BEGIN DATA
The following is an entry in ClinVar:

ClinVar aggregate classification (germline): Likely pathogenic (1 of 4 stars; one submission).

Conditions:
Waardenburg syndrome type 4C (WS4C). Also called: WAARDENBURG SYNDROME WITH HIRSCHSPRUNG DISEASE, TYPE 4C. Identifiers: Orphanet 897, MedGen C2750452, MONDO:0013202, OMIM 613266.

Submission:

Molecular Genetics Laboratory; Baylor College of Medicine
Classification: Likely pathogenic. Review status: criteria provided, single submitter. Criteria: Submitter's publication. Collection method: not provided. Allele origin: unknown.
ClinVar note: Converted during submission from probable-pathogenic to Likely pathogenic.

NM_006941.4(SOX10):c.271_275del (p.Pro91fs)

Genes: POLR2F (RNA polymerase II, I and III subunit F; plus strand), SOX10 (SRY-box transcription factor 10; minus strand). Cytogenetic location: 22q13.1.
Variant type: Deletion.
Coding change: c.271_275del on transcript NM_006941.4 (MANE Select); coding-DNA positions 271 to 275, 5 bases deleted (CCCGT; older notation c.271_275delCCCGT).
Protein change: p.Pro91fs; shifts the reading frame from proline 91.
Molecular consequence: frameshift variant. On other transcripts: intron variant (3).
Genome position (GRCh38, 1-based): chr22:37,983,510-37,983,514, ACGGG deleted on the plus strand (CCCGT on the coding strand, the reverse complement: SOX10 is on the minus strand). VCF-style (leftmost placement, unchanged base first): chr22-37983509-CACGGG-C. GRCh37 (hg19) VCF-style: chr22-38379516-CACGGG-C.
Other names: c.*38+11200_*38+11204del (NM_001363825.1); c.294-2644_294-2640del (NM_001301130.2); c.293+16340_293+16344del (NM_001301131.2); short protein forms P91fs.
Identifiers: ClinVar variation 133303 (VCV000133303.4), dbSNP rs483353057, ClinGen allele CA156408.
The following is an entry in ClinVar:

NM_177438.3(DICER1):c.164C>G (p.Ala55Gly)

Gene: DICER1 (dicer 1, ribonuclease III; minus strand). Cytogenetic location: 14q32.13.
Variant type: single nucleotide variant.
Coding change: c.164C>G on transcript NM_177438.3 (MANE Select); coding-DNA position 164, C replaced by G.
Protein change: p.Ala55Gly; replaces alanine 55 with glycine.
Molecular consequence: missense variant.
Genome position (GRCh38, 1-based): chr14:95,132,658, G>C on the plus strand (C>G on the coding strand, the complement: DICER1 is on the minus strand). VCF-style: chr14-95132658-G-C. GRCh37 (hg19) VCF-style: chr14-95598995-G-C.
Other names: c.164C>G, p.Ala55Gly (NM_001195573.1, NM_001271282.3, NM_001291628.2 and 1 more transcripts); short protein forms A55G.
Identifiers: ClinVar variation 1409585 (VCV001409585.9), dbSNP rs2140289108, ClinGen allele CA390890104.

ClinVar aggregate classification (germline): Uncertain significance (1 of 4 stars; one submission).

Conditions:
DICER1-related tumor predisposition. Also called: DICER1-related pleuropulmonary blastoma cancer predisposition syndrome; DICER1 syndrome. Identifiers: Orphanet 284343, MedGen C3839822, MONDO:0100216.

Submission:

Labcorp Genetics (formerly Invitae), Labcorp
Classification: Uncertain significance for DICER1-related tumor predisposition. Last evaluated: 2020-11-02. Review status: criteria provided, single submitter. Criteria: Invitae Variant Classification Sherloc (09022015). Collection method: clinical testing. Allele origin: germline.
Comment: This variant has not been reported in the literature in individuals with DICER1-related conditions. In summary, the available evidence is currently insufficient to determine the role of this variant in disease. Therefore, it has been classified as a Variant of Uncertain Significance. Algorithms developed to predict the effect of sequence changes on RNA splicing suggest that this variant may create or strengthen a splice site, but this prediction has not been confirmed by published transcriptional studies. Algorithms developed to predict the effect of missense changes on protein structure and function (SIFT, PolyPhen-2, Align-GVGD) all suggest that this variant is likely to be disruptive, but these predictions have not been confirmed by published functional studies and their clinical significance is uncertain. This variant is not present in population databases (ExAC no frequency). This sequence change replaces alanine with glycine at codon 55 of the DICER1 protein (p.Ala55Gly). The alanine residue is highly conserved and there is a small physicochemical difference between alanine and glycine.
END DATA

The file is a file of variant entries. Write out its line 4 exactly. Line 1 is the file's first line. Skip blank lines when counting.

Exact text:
Waardenburg syndrome type 4C (WS4C). Also called: WAARDENBURG SYNDROME WITH HIRSCHSPRUNG DISEASE, TYPE 4C. Identifiers: Orphanet 897, MedGen C2750452, MONDO:0013202, OMIM 613266.